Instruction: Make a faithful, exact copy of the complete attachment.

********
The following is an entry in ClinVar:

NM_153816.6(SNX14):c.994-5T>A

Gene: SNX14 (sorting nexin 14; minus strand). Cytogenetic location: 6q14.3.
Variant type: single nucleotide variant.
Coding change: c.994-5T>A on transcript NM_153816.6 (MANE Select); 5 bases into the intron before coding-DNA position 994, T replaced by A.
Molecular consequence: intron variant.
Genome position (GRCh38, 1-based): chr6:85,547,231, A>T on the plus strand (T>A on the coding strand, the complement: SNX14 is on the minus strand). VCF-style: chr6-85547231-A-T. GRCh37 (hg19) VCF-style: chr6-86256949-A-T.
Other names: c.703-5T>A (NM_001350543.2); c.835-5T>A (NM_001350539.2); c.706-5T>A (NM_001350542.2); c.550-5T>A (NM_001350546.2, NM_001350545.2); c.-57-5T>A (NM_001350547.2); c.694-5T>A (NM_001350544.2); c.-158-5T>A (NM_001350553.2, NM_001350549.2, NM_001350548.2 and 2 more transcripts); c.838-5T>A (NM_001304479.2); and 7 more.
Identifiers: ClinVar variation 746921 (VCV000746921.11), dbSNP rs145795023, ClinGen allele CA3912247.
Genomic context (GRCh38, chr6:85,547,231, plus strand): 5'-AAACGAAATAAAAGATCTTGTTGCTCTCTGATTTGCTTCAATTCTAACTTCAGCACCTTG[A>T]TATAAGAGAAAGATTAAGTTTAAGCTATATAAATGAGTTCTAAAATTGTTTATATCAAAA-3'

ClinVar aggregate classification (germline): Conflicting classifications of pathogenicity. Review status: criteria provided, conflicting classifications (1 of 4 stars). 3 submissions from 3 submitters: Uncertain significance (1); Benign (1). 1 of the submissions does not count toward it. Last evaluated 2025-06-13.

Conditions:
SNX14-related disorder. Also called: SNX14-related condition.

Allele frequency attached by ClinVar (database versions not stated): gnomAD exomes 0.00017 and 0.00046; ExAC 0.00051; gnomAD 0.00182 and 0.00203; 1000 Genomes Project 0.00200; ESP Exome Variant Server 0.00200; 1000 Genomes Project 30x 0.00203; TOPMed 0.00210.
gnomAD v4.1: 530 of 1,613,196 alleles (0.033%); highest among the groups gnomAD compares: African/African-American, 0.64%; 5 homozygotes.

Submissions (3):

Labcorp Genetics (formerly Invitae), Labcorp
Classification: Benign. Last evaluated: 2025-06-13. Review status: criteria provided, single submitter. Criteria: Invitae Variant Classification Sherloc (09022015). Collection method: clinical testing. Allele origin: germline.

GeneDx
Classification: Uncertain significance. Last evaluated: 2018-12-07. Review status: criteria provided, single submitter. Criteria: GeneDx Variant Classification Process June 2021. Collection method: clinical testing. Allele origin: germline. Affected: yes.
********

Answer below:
The following is an entry in ClinVar:

NM_153816.6(SNX14):c.994-5T>A

Gene: SNX14 (sorting nexin 14; minus strand). Cytogenetic location: 6q14.3.
Variant type: single nucleotide variant.
Coding change: c.994-5T>A on transcript NM_153816.6 (MANE Select); 5 bases into the intron before coding-DNA position 994, T replaced by A.
Molecular consequence: intron variant.
Genome position (GRCh38, 1-based): chr6:85,547,231, A>T on the plus strand (T>A on the coding strand, the complement: SNX14 is on the minus strand). VCF-style: chr6-85547231-A-T. GRCh37 (hg19) VCF-style: chr6-86256949-A-T.
Other names: c.703-5T>A (NM_001350543.2); c.835-5T>A (NM_001350539.2); c.706-5T>A (NM_001350542.2); c.550-5T>A (NM_001350546.2, NM_001350545.2); c.-57-5T>A (NM_001350547.2); c.694-5T>A (NM_001350544.2); c.-158-5T>A (NM_001350553.2, NM_001350549.2, NM_001350548.2 and 2 more transcripts); c.838-5T>A (NM_001304479.2); and 7 more.
Identifiers: ClinVar variation 746921 (VCV000746921.11), dbSNP rs145795023, ClinGen allele CA3912247.
Genomic context (GRCh38, chr6:85,547,231, plus strand): 5'-AAACGAAATAAAAGATCTTGTTGCTCTCTGATTTGCTTCAATTCTAACTTCAGCACCTTG[A>T]TATAAGAGAAAGATTAAGTTTAAGCTATATAAATGAGTTCTAAAATTGTTTATATCAAAA-3'

ClinVar aggregate classification (germline): Conflicting classifications of pathogenicity. Review status: criteria provided, conflicting classifications (1 of 4 stars). 3 submissions from 3 submitters: Uncertain significance (1); Benign (1). 1 of the submissions does not count toward it. Last evaluated 2025-06-13.

Conditions:
SNX14-related disorder. Also called: SNX14-related condition.

Allele frequency attached by ClinVar (database versions not stated): gnomAD exomes 0.00017 and 0.00046; ExAC 0.00051; gnomAD 0.00182 and 0.00203; 1000 Genomes Project 0.00200; ESP Exome Variant Server 0.00200; 1000 Genomes Project 30x 0.00203; TOPMed 0.00210.
gnomAD v4.1: 530 of 1,613,196 alleles (0.033%); highest among the groups gnomAD compares: African/African-American, 0.64%; 5 homozygotes.

Submissions (3):

Labcorp Genetics (formerly Invitae), Labcorp
Classification: Benign. Last evaluated: 2025-06-13. Review status: criteria provided, single submitter. Criteria: Invitae Variant Classification Sherloc (09022015). Collection method: clinical testing. Allele origin: germline.

GeneDx
Classification: Uncertain significance. Last evaluated: 2018-12-07. Review status: criteria provided, single submitter. Criteria: GeneDx Variant Classification Process June 2021. Collection method: clinical testing. Allele origin: germline. Affected: yes.